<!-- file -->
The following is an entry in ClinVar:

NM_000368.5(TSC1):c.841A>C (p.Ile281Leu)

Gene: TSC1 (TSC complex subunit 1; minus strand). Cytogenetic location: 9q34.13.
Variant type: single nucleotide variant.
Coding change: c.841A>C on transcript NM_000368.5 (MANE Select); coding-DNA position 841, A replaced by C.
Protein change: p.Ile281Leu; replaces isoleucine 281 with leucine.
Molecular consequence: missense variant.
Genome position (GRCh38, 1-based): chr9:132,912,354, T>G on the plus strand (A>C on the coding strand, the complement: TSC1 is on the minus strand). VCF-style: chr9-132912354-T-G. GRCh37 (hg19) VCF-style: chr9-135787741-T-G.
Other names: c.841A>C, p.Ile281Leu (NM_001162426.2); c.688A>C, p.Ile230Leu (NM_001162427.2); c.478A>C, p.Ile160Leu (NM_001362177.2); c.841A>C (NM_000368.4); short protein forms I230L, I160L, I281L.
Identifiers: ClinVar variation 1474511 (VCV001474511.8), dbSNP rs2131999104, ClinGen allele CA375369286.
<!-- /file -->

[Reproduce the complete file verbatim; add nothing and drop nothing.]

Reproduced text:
The following is an entry in ClinVar:

NM_000368.5(TSC1):c.841A>C (p.Ile281Leu)

Gene: TSC1 (TSC complex subunit 1; minus strand). Cytogenetic location: 9q34.13.
Variant type: single nucleotide variant.
Coding change: c.841A>C on transcript NM_000368.5 (MANE Select); coding-DNA position 841, A replaced by C.
Protein change: p.Ile281Leu; replaces isoleucine 281 with leucine.
Molecular consequence: missense variant.
Genome position (GRCh38, 1-based): chr9:132,912,354, T>G on the plus strand (A>C on the coding strand, the complement: TSC1 is on the minus strand). VCF-style: chr9-132912354-T-G. GRCh37 (hg19) VCF-style: chr9-135787741-T-G.
Other names: c.841A>C, p.Ile281Leu (NM_001162426.2); c.688A>C, p.Ile230Leu (NM_001162427.2); c.478A>C, p.Ile160Leu (NM_001362177.2); c.841A>C (NM_000368.4); short protein forms I230L, I160L, I281L.
Identifiers: ClinVar variation 1474511 (VCV001474511.8), dbSNP rs2131999104, ClinGen allele CA375369286.